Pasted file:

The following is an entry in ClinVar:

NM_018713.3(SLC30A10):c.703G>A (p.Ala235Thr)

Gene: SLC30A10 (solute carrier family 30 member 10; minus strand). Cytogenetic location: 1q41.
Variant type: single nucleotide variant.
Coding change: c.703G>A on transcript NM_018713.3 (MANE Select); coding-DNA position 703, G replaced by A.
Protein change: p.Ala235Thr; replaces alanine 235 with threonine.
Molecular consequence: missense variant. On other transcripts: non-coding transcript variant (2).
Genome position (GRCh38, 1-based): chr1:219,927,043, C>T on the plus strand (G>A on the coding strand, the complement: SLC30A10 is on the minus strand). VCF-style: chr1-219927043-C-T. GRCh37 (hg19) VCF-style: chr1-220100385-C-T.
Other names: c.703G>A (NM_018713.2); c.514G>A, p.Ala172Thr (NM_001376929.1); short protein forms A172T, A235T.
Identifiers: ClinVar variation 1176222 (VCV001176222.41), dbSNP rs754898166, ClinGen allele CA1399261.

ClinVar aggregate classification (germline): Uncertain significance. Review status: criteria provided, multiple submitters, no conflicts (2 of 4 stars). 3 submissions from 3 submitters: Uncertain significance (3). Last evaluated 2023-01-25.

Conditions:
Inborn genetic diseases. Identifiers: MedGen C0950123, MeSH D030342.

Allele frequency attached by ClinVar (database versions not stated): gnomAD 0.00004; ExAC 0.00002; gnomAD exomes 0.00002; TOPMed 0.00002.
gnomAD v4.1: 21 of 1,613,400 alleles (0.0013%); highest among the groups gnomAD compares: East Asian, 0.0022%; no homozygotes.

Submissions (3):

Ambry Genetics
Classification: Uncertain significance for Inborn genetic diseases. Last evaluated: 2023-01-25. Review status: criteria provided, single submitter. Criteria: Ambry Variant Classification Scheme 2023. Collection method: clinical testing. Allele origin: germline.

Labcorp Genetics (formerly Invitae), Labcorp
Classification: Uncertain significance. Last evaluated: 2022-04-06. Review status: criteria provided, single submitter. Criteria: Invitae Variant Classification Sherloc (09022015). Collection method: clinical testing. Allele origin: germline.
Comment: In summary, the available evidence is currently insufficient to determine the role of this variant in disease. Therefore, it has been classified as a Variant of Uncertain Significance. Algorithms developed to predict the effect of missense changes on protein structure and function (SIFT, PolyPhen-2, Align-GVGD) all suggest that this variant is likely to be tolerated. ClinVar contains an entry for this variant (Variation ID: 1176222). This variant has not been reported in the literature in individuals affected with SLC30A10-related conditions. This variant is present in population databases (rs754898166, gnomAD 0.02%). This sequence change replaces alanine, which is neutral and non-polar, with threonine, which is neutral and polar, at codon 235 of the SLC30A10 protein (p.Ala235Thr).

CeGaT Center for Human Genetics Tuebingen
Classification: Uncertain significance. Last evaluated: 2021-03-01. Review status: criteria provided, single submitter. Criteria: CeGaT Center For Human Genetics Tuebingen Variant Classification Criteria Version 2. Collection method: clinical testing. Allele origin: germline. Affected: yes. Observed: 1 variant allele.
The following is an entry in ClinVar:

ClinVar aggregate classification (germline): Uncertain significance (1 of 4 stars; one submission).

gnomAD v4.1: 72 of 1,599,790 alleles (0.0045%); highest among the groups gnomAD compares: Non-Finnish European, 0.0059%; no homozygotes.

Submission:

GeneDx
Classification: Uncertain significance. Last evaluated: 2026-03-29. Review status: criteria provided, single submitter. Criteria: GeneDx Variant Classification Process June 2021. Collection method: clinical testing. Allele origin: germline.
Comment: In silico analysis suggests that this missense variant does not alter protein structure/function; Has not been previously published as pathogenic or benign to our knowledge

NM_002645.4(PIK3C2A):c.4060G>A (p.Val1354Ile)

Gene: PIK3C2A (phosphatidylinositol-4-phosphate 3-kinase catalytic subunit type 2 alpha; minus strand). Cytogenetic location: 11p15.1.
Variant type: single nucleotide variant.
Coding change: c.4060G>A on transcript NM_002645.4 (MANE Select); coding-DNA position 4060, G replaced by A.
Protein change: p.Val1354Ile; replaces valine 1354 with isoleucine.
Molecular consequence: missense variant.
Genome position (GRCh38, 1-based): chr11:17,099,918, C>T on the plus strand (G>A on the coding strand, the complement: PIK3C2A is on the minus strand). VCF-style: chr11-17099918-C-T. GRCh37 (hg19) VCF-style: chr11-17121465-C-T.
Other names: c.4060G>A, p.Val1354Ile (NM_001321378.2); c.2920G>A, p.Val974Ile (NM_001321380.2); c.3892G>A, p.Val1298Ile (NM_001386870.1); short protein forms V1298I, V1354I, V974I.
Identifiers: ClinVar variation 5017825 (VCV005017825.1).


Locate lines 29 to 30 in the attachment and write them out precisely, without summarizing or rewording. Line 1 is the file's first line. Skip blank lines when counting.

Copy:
Classification: Uncertain significance. Last evaluated: 2026-03-29. Review status: criteria provided, single submitter. Criteria: GeneDx Variant Classification Process June 2021. Collection method: clinical testing. Allele origin: germline.
Comment: In silico analysis suggests that this missense variant does not alter protein structure/function; Has not been previously published as pathogenic or benign to our knowledge